Licensing and Certification
You will need to be certified by the Association of Professional Chaplains (APC) in order to work as a health-care chaplain. This certification requires that you be ordained and hold a master’s degree, both of which you should have already completed if you’re serious about being a health-care chaplain. Next, you may need to complete some of the educational units offered by the Clinical Pastoral Education program. The APC requires completion of four units for certification, although some of those units may be waived if you have a degree from a CHEA-accredited university.
Healthcare Chaplain Jobs & Job Description
Employed by hospitals, hospices, nursing homes or health science conglomerates, healthcare chaplains speak with patients, friends, and relatives of those in hospital. While the role does vary from institution to institution, most healthcare chaplains feel comfortable performing these duties each day:
- Assist patients in accessing spiritual, emotional, and other supports in their communities
- Assist patient friends and relations in accessing spiritual, emotional, and other supports in their communities
- Facilitate and counsel family meetings
- Participate in interdisciplinary rounds
- Educate staff on spiritual issues
- Conduct communications and empathy training for employees and families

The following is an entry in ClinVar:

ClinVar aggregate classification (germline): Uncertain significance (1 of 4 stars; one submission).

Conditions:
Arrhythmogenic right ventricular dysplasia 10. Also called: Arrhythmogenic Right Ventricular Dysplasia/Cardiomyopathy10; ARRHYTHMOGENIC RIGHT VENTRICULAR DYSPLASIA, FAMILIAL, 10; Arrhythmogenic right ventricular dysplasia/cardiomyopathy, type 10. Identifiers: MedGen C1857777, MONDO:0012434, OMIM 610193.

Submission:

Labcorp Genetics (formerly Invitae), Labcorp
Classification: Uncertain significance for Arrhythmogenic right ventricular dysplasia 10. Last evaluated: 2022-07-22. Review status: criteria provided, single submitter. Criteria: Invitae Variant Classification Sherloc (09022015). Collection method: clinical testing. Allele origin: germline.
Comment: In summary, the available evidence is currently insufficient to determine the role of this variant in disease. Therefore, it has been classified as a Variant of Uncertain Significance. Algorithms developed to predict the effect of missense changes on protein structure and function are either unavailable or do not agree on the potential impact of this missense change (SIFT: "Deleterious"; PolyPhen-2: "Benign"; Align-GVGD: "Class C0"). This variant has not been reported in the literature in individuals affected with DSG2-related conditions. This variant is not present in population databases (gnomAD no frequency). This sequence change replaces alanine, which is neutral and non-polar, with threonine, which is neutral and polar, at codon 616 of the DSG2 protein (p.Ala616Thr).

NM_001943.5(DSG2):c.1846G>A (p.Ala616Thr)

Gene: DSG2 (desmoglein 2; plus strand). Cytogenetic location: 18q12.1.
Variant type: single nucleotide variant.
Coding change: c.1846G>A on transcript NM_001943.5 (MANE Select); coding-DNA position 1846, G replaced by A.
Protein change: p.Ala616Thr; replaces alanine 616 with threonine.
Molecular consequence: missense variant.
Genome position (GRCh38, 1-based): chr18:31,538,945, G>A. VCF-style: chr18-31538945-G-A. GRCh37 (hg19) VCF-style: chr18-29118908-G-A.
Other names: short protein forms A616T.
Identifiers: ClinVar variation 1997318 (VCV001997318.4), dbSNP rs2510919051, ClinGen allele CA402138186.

- Facilitate the end of life grief process
- Assist families in releasing regret even while grieving loss
- Orient new staff, students and volunteers
- Connect with own faith community
- Liaise with state and national professional organizations
- Communicate effectively with care teams
- Administer religious programs
- Collaborate members of the clergy and faith teams to provide a variety of accessible worship experiences
- Lead and facilitate worship services and other services
- Network and partner with external faith-based groups
- Advise healthcare teams on religious and end of life issues
- Be prepared to speak with patients after release or upon transfer to a different facility
- Supervise and train volunteers
- Provide support and counseling for staff
- Empower interfaith dialogue
- Administer secular services as appropriate
- Help patients reconcile their behaviour with their decision-making on a variety of issues
- Help patients discover new ways of living
- Help patients find peace of mind
- Facilitate the acceptance of responsibility for patient actions
- Ensure that patients of all traditions are offered equal opportunities to practice their faith
- Perform administrative tasks while respecting the doctor/nurse-patient bond
- Facilitate communication between families and patients
- Offer regular pastoral counseling
- Offer crisis pastoral counseling to patients and families in need
- Coordinate pastoral volunteer services
- Maintain chapel materials and facility
- Visit with patients and their families as appropriate and welcome
- Obtain an official ecclesiastical endorsement from their denomination or faith group
- Help patients explore questions related to spirituality, religion, end of life issues, vocation and life purpose
Professional Organizations for Healthcare Chaplains
Most chaplains are members of the Association of Professional Chaplains and take advantage of the different resources that it offers. In addition to providing certification, the APCpromotes education and professional standards for chaplaincy care. Other notable denomination-specific groups include the National Association of Catholic Chaplains and the Healthcare Chaplaincy Network.